MONTREAL — "Ball a little slippery tonight?" Tim Flannery asked Graig Nettles after the eighth inning. Nettles didn't laugh. He had flubbed two ground balls here Monday night, which accounted for five unearned runs for the Montreal Expo.
So as the ninth inning began, the Padres--instead of being ahead a ton--led by one run. With two outs, Nettles grabbed a bat.
Ever so calmly, he circled the bases and then quaintly looked at Flannery as if to say: "About time I did something right."
Steve Garvey--supersub Steve Garvey--followed immediately with another home run, and the Padres had clinched their 9-6 victory in front of 11,626.
"I may not have been the best player on the field," Nettles said later, "but I was the most exciting."
Error No. 1 wiped out a 5-1 Padre lead in the second inning.
Kevin McReynolds, hitting .305 and batting third in the order for good, had driven in three of the five.
"I'm seeing the ball real well right now," said McReynolds, who has 19 RBIs in the last nine games. "I think that's pretty evident."
With a runner on in the Expo second, though, Nettles fielded Andres Galarraga's double-play grounder and messed up that simple transition: glove to hand. By the time he had a grip, runners were safe at first and second. Vance Law followed with an RBI single, and Tim Raines later hit a three-run homer off the "Banque Nationale" sign in left-center. Four unearned runs and a tie game.
Nettles was shaking his head.
Pitcher Dave Dravecky did the same.
This had been a personal challenge for Dravecky. Just before game time, Padre Manager Steve Boros told him: "I'll stay with you a while tonight. I've got to stay away from the bullpen. They're tired."
Boros, once he'd finished the pep talk, suddenly wondered: "What have I done? Is that too much pressure for Dave?"
Apparently, it wasn't. After Nettles started that four-run rally, Dravecky retired 15 of the next 17 Expos, a team that is stocked with right-handed hitters (Andre Dawson, Tim Raines, etc, etc.).
"When Steve tells me that, I've got to bow my neck for nine innings and suck it up and go get 'em," Dravecky said. "That's what any starter wants to hear anyway. Besides, our bullpen needed the rest."
In the meantime, the Padres were taking a 7-5 lead with a fourth-inning rally. Terry Kennedy drove in one with a ground out, and Nettles got the other RBI with a sinking line drive to left that Raines almost caught, but didn't.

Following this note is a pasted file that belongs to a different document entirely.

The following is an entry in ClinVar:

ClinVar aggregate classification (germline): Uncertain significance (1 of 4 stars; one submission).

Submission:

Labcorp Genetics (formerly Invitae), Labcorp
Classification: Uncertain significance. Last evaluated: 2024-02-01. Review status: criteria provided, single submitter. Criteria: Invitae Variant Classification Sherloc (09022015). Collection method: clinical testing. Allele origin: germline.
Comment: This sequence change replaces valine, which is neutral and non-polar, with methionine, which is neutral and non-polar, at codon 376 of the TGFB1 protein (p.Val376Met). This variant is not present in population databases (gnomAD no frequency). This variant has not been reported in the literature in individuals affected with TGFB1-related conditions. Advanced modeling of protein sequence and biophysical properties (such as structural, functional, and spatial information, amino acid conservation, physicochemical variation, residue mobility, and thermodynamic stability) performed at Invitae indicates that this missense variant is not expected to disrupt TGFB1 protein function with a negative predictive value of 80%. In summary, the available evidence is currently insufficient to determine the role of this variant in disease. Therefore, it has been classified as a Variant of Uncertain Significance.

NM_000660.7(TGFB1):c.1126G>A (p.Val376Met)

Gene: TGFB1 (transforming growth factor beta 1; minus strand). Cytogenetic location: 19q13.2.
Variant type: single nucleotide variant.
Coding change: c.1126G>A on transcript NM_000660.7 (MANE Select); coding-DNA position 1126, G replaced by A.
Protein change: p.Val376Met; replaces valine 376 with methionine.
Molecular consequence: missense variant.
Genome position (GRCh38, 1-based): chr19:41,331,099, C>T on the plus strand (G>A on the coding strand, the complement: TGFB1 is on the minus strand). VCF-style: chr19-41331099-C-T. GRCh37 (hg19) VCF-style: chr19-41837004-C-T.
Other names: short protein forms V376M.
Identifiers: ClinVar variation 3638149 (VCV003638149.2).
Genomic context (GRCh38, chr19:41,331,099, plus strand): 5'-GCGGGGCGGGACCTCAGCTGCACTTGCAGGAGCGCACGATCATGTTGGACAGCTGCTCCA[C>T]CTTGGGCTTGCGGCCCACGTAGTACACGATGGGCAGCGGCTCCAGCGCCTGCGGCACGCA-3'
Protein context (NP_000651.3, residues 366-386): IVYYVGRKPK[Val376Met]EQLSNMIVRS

Then came error No. 2. In the Montreal eighth, Dawson--who had homered in the first inning--doubled to right-center. Dravecky struck out Hubie Brooks--who's cooling down--and got Tim Wallach to ground out. Again, Galarraga came up, and, again, Nettles gagged.
On an easy grounder, the ball hit the heel of Nettles' glove and bounded off his chest. Finally, getting a grip, he threw high and wide of first baseman Garvey, who had been given the day off and had just come in as a defensive substitute for Dane Iorg.
Quickly, Law followed with another RBI single, and it was 7-6.
"If you make errors, you hope they don't hurt the ballclub," Nettles said. "These did . . . I've always been known as a good fielder. No one enjoys errors. It doesn't matter as much when they don't score runs, but they do score runs, you feel badly."
As the ninth began, Nettles admitted that he wanted to atone. A 24-year-old kid named Mark Wasinger wished him well. Wasinger, just called up from Las Vegas to replace the injured Bip Roberts, was told by Boros to pinch-run if Nettles got on base. Wasinger said: "Yes, sir!" and loosened up. Flannery, the designated prankster, shouted to Wasinger: "Scared?! Nervous?!"
Nettles homered and ran for himself.
"Everybody said I was off the hook," Wasinger said.
Nettles has homered in his last four games, silencing those critics who say he's too old at 41. Funny, but on Saturday, Met rookie Kevin Mitchell, who is from San Diego, had reached third base and said to Nettles: "My dad said tell you hello."
Nettles: "Who's your dad?"
Mitchell: "Earl Mitchell. He played basketball with you at San Diego High."
Nettles takes a licking, but keeps on hitting.
"I seem to hit these home runs in streaks," Nettles said. "I do it every year."
Boros: "Psychologically, this was a very important game for us. After that long plane ride (they arrived in Montreal at 3:30 a.m. Monday), after losing to the Mets . . . "
Third base coach Jack Krol came into the clubhouse afterward saying: "Nice going, gang! Way to overcome adversity!"
Kennedy answered: "(Bleep) adversity!"
Nettles said: "Yeah."